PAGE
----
Book review: The Killer’s Art, by Mari Jungstedt

19 03 2018

Mari Jungstedt is a Swedish journalist and crime fiction author, best known for her series of Gotland-based police procedurals featuring Inspector Anton Knutas (with most titles in the series available in English translation). I’ve previously reviewed the first three books in the series.

TheKillersArt

(Before the review proper, I should just reassure readers that the book’s title is not spoilerish: there is no character called Art in this volume.)

The Killer’s Art (Den döende dandyn, 2006, translated by Tiina Nunnally) opens with the early-morning discovery of a naked corpse, which has been hanged from a tall medieval gate in the city walls of Visby. It’s quickly established that (a) the deceased is Egon Wallin, well-known (and apparently universally liked) local art dealer and gallery owner, and (b) Wallin didn’t hang himself. So who did? Inspector Knutas and his team commence an investigation in which no motive suggests itself as plausible, though as they dig deeper into Wallin’s personal and professional lives, several secrets and deceptions are revealed …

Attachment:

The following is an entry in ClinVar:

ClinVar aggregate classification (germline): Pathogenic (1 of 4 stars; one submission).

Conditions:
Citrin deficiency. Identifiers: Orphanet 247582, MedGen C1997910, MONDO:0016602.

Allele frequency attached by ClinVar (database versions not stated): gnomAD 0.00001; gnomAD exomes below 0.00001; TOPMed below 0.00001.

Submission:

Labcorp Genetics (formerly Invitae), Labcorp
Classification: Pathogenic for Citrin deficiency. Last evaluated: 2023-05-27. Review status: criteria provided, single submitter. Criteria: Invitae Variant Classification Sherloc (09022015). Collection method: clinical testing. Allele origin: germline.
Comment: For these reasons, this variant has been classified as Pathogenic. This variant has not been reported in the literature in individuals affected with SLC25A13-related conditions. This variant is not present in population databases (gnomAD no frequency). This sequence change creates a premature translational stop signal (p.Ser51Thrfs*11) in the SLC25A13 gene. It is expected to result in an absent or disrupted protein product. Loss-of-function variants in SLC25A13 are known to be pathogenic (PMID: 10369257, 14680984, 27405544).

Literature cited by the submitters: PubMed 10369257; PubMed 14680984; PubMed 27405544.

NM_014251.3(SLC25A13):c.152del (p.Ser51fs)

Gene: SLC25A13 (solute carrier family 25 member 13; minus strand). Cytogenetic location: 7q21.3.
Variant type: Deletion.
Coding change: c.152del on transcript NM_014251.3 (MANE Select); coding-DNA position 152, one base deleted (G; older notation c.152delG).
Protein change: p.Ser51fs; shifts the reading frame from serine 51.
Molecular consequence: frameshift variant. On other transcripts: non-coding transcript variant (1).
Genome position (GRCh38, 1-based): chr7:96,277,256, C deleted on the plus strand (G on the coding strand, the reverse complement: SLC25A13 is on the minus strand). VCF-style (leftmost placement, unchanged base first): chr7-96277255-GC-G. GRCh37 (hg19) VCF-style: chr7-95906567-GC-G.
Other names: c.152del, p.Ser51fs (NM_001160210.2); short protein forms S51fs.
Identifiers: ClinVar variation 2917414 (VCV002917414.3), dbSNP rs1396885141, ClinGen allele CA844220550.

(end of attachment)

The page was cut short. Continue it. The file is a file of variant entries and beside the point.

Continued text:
As always in Jungstedt’s work, the worldbuilding is very good, with the setting of Gotland ably described alongside the blend of genuine and invented art history that backdrops the novel. The characterisation, also, is effective: one of the strengths of the series is its nuanced depiction of the developing professional relationship between Knutas and his longtime colleague Karin Jacobsson, as well as the rather fraught personal relationship between recurring characters Emma Wingarve and TV reporter Johan Berg. (My sole grievance with regard to characterisation is in the portrayal of regular supporting character Inspector Martin Kihlgård, who’s described as being so food-obsessed that he’s eating something in every scene he appears in: while I appreciate that caricaturish ‘tells’ can provide a shorthand for depicting a less-complex character, it nonetheless seems somewhat cheap and unconvincing in an otherwise well-constructed story.) I think, though, that the danger of a series like this—which now, as I understand it, runs to eleven books—is that ultimately it can strain credulity that an island (a large one, admittedly) with a population of slightly less than sixty thousand can play host to such a sequence of complicated and rather outlandish violent crime sprees. While each book is impressive in isolation—Jungstedt’s writing may not quite have the visceral clarity of, say, Åsa Larsson’s, nor the psychological brutality of Karin Alvtegen’s, but she writes well and excels at the depiction of complicated interpersonal relationships—I do find myself wondering if, perhaps, the whole isn’t somewhat less than the sum of its parts. But at this stage there are another seven books to go before I reach that point, so it’s maybe premature to speculate just yet.

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